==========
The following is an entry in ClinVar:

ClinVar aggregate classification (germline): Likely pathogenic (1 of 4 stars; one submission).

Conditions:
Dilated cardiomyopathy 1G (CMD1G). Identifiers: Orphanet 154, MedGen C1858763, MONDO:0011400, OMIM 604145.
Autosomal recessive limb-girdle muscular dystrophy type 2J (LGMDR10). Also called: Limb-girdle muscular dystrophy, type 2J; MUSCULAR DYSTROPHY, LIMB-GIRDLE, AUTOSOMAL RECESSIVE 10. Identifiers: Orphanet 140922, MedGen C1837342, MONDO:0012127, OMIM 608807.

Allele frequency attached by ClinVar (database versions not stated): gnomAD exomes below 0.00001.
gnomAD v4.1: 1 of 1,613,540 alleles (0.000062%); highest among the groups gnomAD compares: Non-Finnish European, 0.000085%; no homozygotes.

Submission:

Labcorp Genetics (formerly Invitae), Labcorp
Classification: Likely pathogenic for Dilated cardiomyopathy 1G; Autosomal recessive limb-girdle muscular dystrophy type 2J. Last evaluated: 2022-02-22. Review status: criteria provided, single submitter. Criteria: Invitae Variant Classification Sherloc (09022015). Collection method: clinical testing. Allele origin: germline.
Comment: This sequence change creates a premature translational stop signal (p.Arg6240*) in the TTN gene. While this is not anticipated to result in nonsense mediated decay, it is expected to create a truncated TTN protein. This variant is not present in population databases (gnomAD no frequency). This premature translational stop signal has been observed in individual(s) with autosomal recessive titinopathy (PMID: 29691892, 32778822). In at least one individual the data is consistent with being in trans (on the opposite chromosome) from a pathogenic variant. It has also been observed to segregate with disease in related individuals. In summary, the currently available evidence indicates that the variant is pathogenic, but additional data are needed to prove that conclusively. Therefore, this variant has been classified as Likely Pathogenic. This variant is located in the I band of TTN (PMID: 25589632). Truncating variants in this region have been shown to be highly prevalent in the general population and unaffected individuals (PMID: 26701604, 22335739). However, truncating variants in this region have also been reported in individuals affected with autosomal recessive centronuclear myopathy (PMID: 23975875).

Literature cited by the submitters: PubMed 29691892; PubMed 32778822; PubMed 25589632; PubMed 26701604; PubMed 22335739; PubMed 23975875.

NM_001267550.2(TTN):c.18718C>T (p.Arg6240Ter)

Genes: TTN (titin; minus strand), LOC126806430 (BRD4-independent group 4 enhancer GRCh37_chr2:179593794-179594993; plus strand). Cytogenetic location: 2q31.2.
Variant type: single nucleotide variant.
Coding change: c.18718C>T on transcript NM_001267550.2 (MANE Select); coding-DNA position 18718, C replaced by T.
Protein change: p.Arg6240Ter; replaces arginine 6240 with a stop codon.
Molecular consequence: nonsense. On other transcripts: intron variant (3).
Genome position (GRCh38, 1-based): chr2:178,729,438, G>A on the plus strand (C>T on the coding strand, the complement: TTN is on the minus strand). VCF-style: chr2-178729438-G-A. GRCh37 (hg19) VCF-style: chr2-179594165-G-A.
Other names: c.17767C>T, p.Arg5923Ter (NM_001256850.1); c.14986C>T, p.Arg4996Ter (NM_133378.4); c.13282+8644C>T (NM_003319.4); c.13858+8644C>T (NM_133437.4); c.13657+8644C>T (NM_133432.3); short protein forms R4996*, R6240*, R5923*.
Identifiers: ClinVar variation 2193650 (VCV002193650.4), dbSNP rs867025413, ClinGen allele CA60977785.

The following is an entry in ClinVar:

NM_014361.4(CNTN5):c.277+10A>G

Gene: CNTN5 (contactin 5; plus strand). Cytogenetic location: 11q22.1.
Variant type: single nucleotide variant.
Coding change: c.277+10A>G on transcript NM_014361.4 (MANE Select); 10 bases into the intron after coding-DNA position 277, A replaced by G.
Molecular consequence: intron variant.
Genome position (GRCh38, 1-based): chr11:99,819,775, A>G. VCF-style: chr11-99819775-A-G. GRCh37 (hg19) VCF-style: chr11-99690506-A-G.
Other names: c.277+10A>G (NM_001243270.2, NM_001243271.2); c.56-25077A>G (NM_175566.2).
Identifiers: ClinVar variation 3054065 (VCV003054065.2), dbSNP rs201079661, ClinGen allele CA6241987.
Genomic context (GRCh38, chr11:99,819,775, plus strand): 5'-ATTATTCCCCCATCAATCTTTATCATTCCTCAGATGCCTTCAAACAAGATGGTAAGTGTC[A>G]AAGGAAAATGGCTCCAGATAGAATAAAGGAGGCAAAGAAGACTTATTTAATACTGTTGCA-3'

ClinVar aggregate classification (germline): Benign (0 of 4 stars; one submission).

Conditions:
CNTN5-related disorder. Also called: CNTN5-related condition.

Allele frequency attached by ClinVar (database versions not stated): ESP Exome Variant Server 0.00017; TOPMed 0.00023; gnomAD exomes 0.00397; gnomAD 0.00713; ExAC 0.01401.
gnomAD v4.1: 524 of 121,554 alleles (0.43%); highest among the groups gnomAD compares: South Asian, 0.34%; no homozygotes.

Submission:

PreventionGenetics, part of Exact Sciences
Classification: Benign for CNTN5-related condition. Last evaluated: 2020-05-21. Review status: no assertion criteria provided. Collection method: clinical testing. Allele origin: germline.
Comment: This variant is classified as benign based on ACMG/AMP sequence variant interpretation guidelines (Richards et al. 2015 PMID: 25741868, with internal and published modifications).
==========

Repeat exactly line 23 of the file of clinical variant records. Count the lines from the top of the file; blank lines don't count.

NM_014361.4(CNTN5):c.277+10A>G